Your 2-Minute Guide to the BetaShares Australian Composite Bond ETF (ASX:OZBD)


the BetaShares Australian Composite Bond ETF (ASX:OZBD) started trading on the ASX yesterday.

It provides investors with exposure to a basket of Australian government and corporate fixed income assets.

What is a Traded Index Fund (ETF)?

If this all sounds like a bunch of corporate jargon, don’t worry.

We’ll dive into the ETF and the role it could play in your portfolio.

Fixed income? Obligations ?

Fixed income is a general term to describe loans, bonds, or other assets that pay a predetermined interest payment over the life of the asset.

An example of a fixed income asset is a mortgage.

Households agree to take out a 30-year mortgage, with monthly interest and principal payments over the life of the loan.

Source: BetaShares Investor’s Guide to BetaShares Fixed Income Solutions

Bonds are not too different from mortgages. The main difference is that they are issued by governments and companies.

What is the difference between stocks and bonds?

Equities, also called stocks, represent a slice of ownership In a company. Investors can vote on the direction of the company and share the profits.

Conversely, fixed income assets such as bonds represent the ownership of debt.

Bondholders do not benefit from the increasing value of a company. But if the value of the business drops, it still receives a steady stream of income.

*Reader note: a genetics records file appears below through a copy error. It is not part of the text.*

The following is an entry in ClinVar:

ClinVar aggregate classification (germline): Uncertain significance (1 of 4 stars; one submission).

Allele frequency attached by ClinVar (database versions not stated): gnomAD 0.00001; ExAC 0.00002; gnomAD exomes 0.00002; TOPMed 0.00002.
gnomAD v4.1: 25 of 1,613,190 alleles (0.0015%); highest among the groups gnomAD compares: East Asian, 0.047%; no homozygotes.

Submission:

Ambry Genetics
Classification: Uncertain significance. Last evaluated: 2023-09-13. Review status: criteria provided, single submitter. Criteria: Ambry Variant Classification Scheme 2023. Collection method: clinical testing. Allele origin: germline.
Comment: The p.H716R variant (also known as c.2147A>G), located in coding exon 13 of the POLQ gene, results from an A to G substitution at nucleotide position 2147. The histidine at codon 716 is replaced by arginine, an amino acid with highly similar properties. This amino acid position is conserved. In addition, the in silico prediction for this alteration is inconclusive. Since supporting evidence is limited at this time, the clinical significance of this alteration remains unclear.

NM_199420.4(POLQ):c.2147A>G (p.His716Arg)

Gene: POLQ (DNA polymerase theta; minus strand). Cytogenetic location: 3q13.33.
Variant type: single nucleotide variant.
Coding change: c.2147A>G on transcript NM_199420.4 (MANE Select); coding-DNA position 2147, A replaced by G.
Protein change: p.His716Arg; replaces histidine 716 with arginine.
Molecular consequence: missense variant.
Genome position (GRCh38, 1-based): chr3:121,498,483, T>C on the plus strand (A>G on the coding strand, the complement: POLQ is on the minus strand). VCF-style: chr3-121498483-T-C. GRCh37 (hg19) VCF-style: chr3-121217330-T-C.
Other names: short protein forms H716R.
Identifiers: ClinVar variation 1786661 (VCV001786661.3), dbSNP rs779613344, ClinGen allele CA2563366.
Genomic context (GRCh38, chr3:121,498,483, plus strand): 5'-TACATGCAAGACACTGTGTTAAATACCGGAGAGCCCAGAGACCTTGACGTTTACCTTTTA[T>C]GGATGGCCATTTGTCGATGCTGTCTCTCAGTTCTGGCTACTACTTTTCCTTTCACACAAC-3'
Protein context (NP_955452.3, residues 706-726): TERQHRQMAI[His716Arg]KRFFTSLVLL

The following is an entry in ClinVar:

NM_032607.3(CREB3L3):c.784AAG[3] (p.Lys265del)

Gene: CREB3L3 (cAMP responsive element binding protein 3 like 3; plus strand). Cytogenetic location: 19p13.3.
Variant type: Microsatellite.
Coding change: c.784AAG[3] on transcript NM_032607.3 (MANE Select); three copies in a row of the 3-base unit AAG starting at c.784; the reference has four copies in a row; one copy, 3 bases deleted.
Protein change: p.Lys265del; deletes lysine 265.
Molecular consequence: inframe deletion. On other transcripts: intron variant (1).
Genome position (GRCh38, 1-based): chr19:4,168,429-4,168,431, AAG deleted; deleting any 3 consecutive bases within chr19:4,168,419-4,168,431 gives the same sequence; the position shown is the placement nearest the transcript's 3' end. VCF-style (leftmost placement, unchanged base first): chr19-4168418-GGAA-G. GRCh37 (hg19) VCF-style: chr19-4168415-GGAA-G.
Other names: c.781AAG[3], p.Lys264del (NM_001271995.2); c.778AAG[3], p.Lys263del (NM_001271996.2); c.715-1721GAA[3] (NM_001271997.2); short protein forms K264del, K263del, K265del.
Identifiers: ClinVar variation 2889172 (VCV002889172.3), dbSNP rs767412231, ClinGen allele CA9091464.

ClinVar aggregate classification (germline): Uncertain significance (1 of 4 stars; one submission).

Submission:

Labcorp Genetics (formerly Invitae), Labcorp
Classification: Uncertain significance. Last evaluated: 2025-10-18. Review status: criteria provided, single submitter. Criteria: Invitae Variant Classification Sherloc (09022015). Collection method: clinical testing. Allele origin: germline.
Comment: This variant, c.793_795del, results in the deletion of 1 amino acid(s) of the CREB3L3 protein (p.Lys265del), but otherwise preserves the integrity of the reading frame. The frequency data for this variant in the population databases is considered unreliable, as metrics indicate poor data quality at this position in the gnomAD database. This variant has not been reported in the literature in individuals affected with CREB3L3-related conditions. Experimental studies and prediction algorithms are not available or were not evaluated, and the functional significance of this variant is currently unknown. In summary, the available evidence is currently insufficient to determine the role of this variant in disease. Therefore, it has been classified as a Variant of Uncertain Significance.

If a company goes bankrupt, bondholders will be paid before shareholders.

For this reason, bonds are generally considered safer than stocks.

The case of stocks and bonds

Bonds also behave differently than stocks. When stock markets fall, bonds tend to perform strongly.

Source: OZBD Brochure
Source: OZBD Brochure

For this reason, bonds and stocks are often found in diversified portfolios.

Bonds provide steady and steady cash flow while stocks provide upward growth for companies around the world.

Why choose OZBD?

OZBD follows Bloomberg Australian Enhanced Yield Composite Bond Index for a management fee of 0.19%.

The ETF holds 72% assets in Australian federal and state government bonds.

The rest is made up of corporate debt such as Woolworth and Vodaphone.

What makes OZBD unique is that ETFs are selected on a risk-adjusted basis, meaning they constantly adjust to ensure investors have a high probability of income and capital appreciation.

Subsequently, OZBD has outperformed the AusBond benchmark in each of the past ten years.

As part of a diversified portfolio, OZBD is an excellent core ETF offering diversified exposure to Australian fixed interest.


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